The block was repaired by welding and stitching where possible. The con rods were saved and re-babbitted and the crank only needed a good polishing. It was straight; good thing the motor was at idle when it happened. One piston was hurt, so we broke the glaze of the bores and installed new, old fashioned pistons. And new rod bolts with cotter pins!

The engine was reassembled, new screen for the oil pick up made and this time it passed the tests with honor.

From that point on the build up of the car was fairly straight forward, all be it not without problems. The tub went on, new fire wall made, new harness installed and slowly but surely the car got back into shape.

We had some issues with fitting the front right fender that had undergone major repairs. To the point that one section had to be reshaped to fit properly. Also, one of the head light brackets did not line up properly. When we stripped it from the paint so we could bend it by applying heat, we noticed it was cracked. The bracket was repaired and after some more massaging of the right fender everything fitted properly.

Having done this type of restorations before, I had secured a fair amount of the original paints that were used, so repainting the fender and head light support bracket was no issue. The spare paint also came into handy, when we figured out that the gas tank was painted in the wrong color blue.

The dash came together well, and doors fitted. I wasn’t too happy with the fit, but I don’t think I have ever seen a PA or PB with better fitting doors.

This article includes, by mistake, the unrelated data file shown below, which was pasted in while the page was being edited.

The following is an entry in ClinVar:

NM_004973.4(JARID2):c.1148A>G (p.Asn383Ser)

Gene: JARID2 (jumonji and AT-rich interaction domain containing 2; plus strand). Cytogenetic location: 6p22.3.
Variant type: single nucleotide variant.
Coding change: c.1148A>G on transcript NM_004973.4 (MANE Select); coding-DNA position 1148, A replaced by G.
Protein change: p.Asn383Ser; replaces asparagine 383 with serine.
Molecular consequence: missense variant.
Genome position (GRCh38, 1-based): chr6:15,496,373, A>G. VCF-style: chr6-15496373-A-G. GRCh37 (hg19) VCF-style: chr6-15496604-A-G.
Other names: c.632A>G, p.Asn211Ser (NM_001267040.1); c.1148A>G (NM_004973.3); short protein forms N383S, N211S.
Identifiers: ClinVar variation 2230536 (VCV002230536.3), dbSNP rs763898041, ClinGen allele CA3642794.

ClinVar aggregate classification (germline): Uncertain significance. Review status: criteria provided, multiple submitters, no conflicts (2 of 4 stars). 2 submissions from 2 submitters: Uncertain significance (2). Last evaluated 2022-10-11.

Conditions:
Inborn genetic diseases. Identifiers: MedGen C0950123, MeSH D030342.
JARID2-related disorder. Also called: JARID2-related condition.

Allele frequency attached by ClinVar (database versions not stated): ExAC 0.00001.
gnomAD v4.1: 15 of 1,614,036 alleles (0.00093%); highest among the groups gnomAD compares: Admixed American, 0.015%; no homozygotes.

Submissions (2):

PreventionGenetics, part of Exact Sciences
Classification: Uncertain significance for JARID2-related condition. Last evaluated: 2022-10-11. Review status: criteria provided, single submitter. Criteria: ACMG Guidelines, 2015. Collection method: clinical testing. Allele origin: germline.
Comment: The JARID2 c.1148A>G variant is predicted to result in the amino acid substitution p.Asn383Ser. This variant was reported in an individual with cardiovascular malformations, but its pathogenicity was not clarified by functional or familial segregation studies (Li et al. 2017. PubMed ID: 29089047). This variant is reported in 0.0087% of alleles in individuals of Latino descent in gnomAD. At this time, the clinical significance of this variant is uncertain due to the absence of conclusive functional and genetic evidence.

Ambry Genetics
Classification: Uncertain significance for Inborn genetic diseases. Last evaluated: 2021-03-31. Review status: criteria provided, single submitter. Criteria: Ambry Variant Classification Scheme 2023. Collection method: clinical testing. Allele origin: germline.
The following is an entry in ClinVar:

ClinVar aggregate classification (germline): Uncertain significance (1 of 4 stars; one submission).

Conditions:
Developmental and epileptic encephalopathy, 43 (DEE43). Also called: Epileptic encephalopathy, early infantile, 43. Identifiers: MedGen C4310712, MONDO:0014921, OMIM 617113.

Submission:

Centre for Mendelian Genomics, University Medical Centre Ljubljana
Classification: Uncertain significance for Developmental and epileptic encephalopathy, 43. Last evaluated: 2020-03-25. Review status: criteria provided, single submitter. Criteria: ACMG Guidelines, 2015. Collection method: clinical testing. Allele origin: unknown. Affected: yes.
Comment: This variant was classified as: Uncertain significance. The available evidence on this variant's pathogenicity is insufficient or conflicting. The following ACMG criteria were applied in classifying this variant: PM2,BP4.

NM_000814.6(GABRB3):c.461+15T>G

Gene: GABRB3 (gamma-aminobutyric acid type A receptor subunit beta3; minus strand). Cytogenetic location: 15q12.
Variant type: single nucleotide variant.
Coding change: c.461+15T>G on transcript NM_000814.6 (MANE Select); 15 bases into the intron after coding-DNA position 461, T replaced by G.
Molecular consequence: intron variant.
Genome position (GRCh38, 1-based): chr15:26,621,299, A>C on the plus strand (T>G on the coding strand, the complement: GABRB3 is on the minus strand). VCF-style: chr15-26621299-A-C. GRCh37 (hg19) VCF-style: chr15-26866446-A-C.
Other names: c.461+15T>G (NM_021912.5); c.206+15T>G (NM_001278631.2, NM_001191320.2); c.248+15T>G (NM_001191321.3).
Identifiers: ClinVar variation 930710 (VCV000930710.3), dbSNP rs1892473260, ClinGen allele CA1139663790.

We had acquired the proper side laced rims (the old ones did not survive the sand blaster) and proper three lug tires for the car. The use of the proper three lug tires make for a far better looking car than when modern tires are used. The ride is most likely not as comfortable though, but that was not an issue with this restoration.

The last things we did were fitting the hood and windshield. We decided to have both the Brooklands and windshield on the car, as it will be displayed in a museum, and having loose parts with a car is the preferred way to loose them. The windscreen frame was put together with questionable brackets made out of three layer thick beer can aluminum! That was considered not quite up to standard. The brackets are not available, and knowing how unforgiving windscreens are with wrong or adapted hardware, I took the time to make them from scratch.

Now that the car was together, I drove it a little bit to make sure everything works fine. I cannot say anything but than that my respect for the period racers grew every time I applied the brakes. During the Mille Miglia I talked with a team that ran a PB, and they said that sometimes while the driver was standing on the brakes, the co driver was hanging on the hand brake.

After this little run, the engine was plugged with a blanking plate in the exhaust and plugs in the carburetors.

We are very proud of the results of this restoration. It came out even better than the MG TD that we restored for the same owner. That MG TD was sold three years later and the new owner won one a first price in the Texas All British Car Show for the MG T class. More than three years after it had left our shop!



You can see the MG PB in the Wheels O’Time museum, near Peoria. IL.

Yves Boode

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We at Vintage Sports Car Inc. really enjoy keeping the cars from the era we love in good and safe working condition. We pride ourselves for our expertise, and for the way we conduct business.